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February 07, 1986 - Image 28

Resource type:
Text
Publication:
The Detroit Jewish News, 1986-02-07

Disclaimer: Computer generated plain text may have errors. Read more about this.

28 Friday, February 7, 1986

THE DETROIT JEWISH NEWS

1r

COMP.

Did Your Bank Pay You
This Much Interest
This Week?



INTEREST RATE
UPDATE AS OF
2/5/86

MONEY MARKET RATES

' FINANCIAL INSTITUTIONS

Franklin Savings

7.10

6.40
6.40
6.40
7.05
6.40
6.50
6.40
6.45
6.50
6.40

Bloomfield Savings
Comerica
Detroit & Northern
Empire of America
First Federal of Michigan
First of America
Manufacturers
Michigan National of Detroit
National Bank of Detroit
Standard Federal

Based on 82,500 deposit. Some
minimum deposit requirements
may be lower. Higher rates may
be available tor larger deposits.

MEMBER

FSLIC

Federal Savings& Loan Insurance Cap,

Your Savings Insured to $100,000

EIMMIMUIMPAIM

$50,000

$10,000

MONEY FUND

MONEY FUND

LIQUIDITY

$100,000

MONEY FUND

7.30% 7.55% 7.40' 7.66% 7.50' 7.76%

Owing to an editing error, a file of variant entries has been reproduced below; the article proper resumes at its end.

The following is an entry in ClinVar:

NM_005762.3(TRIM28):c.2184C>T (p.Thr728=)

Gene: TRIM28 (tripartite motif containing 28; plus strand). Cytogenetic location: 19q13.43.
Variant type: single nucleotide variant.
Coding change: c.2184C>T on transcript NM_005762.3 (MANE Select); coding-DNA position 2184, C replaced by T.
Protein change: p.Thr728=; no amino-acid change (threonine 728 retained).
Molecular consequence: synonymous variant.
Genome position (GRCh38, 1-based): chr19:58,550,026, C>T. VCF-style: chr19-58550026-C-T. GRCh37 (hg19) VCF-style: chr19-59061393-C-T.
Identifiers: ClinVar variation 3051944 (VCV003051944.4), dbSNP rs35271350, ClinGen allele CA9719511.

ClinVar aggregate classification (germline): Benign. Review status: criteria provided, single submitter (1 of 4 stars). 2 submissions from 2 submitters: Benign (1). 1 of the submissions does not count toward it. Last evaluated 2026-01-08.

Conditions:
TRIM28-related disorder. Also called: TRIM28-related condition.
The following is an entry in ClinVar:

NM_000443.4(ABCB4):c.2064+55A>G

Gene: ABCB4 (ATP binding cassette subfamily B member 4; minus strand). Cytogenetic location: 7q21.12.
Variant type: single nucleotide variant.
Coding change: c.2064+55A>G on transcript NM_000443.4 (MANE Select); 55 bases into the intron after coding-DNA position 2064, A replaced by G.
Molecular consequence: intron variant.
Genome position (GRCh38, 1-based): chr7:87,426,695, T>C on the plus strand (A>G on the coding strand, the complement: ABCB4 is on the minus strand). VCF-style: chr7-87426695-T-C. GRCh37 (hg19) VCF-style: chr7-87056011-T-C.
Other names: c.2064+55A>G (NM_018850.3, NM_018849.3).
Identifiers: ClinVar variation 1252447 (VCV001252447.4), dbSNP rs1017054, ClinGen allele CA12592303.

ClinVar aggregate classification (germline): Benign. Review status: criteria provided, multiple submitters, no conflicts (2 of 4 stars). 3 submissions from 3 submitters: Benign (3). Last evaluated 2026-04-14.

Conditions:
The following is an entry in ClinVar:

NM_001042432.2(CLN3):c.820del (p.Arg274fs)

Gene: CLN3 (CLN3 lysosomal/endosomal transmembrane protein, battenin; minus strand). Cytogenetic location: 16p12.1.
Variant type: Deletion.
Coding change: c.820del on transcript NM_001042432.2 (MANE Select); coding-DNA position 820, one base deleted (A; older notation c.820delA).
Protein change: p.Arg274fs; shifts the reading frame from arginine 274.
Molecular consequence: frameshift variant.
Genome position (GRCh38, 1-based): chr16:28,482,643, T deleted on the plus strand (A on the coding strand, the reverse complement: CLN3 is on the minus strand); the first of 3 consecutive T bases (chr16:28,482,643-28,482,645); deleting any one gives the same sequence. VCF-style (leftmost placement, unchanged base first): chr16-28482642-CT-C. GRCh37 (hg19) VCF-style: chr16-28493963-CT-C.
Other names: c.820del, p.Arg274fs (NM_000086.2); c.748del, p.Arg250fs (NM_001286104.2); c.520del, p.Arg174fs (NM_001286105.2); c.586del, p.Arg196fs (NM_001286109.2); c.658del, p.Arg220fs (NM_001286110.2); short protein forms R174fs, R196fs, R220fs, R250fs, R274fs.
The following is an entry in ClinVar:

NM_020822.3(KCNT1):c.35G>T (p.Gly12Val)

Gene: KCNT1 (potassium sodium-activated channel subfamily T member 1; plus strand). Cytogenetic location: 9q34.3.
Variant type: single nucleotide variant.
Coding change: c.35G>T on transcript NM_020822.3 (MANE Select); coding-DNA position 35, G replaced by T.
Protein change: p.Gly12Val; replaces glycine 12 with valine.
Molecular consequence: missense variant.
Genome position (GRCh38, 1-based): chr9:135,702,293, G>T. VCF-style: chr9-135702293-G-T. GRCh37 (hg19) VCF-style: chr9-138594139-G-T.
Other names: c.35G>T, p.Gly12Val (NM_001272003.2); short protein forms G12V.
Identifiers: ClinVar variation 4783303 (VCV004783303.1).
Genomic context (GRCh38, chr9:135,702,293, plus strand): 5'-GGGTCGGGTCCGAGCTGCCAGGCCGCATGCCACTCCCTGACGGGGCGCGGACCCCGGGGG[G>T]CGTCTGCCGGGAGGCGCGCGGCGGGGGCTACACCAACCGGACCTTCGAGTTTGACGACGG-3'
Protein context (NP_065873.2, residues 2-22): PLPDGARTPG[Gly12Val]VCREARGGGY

Annual Percentage
Rate

Effective Annual
Yield

Annual Percentage
Rate

Effective Annual
Yield

Annual Percentage
Rate

Effective Annual
Yield

'Effective annual yield based on deposits for 1 year at current rate. Limited time offer.

Franklin Savings

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24750 Telegraph (at 10 Mile)

PURELY COMMENTARY

Two Notables

Continued from preceding page

death, Niebuhr's name was
dropped from the masthead of
Christianity and Crisis, the
magazine he had been associ-
ated with for many years, at the
insistence of his widow Ursulla.
Her son Christopher joined her
in that demand as a protest
against the journal's alleged
anti-Israeli policies.
Niebuhr was an activist in ef-
forts to rescue Jews from the
Nazi horrors. He went so far as
to advocate an open door immi-
gration policy to enable escapees
from the terror to immigrate to
the U.S. His tasks in that re-
gard are *thus related by Fox:
He also labored to goad the
Roosevelt administration in
1943 to allow more European
Jews to emigrate to the
United States. While his
friend Rabbi Stephen Wise
struggled to make Americans
comprehend the reality of